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Reducing the Emotionality of Auditory Hallucination Memories in Patients Suffering From Auditory Hallucinations

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Reducing the Emotionality of Auditory Hallucination Memories in Patients Suffering From Auditory Hallucinations

Suzy Johanna Martina Adriana Matthijssen et al. Front Psychiatry.

Abstract

Eye movement desensitization and reprocessing (EMDR) therapy targets emotionally disturbing visual memories of traumatic life events, and may be deployed as an efficacious treatment for posttraumatic stress disorder. A key element of EMDR therapy is recalling an emotionally disturbing visual memory while simultaneously performing a dual task. Previous studies have shown that auditory emotional memories may also become less emotional as a consequence of dual tasking. This is potentially beneficial for psychotic patients suffering from disturbing emotional auditory memories of auditory hallucinations. The present study examined whether and to what extent emotionality of auditory hallucination memories could be reduced by dual tasking. The study also assessed whether a modality matching dual task (recall + auditory taxation) could be more effective than a cross modal dual task (recall + visual taxation). Thirty-six patients suffering from auditory hallucinations were asked to recall an emotionally disturbing auditory memory related to an auditory hallucination, to rate emotionality of the memory, and to recall it under three conditions: two active conditions, i.e., visual taxation (making eye-movements) or auditory taxation (counting aloud), and one control condition (staring at a non-moving dot) counterbalanced in order. Patients re-rated emotionality of the memory after each condition. Results show the memory emotionality of auditory hallucinations was reduced and the active conditions showed stronger effects than the control condition. No modality-specific effect was found: the active conditions had an equal effect.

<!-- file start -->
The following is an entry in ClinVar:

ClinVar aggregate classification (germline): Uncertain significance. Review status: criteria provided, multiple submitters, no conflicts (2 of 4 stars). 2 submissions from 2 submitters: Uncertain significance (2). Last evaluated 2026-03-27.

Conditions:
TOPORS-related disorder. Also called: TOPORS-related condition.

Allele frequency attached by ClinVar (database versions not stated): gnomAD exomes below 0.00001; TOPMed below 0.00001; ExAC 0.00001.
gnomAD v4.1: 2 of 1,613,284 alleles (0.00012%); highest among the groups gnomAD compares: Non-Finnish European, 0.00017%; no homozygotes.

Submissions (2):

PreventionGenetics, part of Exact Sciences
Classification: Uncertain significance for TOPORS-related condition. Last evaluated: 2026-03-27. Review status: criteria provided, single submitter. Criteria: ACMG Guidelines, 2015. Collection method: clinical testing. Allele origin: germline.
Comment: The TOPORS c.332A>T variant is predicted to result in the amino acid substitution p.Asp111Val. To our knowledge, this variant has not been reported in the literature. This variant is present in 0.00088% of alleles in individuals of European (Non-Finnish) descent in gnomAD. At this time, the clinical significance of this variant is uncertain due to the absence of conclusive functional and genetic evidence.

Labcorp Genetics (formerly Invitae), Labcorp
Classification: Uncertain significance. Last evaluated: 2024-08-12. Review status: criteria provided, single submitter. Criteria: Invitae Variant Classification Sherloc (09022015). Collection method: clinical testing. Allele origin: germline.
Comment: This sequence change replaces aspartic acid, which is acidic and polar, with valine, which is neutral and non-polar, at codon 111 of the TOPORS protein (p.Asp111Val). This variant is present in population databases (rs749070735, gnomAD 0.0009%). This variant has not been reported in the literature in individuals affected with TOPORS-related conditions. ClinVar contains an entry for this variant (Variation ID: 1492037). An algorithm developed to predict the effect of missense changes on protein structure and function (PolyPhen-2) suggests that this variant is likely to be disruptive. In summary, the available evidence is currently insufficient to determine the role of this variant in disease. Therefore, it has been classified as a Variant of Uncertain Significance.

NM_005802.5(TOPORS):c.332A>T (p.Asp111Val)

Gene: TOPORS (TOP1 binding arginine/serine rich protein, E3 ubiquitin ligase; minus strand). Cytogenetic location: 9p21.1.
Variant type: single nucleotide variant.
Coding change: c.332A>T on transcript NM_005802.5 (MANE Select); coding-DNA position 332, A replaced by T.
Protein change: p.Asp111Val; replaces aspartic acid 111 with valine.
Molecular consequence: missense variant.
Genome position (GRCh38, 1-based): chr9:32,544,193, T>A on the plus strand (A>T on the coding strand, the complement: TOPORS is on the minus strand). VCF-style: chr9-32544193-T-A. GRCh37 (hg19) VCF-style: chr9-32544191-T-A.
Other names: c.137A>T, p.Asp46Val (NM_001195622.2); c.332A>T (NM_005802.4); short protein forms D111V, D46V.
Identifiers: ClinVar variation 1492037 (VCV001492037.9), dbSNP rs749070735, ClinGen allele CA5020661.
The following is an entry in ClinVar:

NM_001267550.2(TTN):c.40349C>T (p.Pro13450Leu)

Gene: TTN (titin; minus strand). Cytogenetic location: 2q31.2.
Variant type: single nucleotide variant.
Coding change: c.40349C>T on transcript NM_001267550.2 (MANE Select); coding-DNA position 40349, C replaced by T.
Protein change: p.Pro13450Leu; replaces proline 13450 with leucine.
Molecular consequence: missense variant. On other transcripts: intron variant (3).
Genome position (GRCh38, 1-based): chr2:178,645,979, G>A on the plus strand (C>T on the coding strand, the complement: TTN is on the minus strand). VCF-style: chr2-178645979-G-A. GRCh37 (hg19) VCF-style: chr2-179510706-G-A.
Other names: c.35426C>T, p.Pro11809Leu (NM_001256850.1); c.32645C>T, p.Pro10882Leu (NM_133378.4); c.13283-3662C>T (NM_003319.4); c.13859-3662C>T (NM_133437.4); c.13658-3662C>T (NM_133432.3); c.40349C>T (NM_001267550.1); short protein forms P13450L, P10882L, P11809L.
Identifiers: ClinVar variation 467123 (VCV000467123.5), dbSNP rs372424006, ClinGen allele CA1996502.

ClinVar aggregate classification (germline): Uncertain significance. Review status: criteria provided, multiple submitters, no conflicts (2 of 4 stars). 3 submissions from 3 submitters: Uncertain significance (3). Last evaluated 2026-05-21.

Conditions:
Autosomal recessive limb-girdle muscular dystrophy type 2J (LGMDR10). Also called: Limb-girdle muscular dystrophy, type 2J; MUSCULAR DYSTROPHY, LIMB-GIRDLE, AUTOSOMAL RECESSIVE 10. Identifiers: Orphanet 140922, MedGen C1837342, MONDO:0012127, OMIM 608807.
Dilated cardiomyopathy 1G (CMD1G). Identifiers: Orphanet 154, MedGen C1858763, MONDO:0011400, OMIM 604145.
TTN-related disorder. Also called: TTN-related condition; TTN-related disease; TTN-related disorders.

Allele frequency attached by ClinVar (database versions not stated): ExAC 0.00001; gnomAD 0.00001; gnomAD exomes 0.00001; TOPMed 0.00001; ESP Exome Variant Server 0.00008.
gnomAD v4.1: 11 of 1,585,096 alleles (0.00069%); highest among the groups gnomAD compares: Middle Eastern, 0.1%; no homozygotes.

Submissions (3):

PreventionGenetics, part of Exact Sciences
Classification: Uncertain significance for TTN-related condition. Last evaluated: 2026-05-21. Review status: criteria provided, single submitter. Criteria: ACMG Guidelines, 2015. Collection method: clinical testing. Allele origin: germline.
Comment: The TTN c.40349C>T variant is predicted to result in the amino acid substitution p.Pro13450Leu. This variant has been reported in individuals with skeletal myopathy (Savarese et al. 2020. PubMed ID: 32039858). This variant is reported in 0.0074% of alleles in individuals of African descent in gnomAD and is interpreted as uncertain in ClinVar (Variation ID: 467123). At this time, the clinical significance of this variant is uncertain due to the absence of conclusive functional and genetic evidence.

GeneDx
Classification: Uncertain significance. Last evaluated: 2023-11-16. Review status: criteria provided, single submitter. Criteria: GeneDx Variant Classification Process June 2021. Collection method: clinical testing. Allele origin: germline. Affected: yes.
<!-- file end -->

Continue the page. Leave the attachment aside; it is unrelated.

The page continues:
Keywords: auditory emotional memories; auditory hallucinations; eye movement desensitization and reprocessing; modality specific taxation; psychosis; working memory taxation.

Figures

Figure 1
Figure 1
Timeline of the procedure (SUD, Subjective Units of DisturbanceUD scores; VT, Visual Taxation; AT, Auditory Taxation; CC, Control Condition).
Figure 2
Figure 2
Pre- and post SUD scores per condition. Error bars depict +-1 S.E.M. (* = p < .05) (SUD, Subjective Units of Disturbance).

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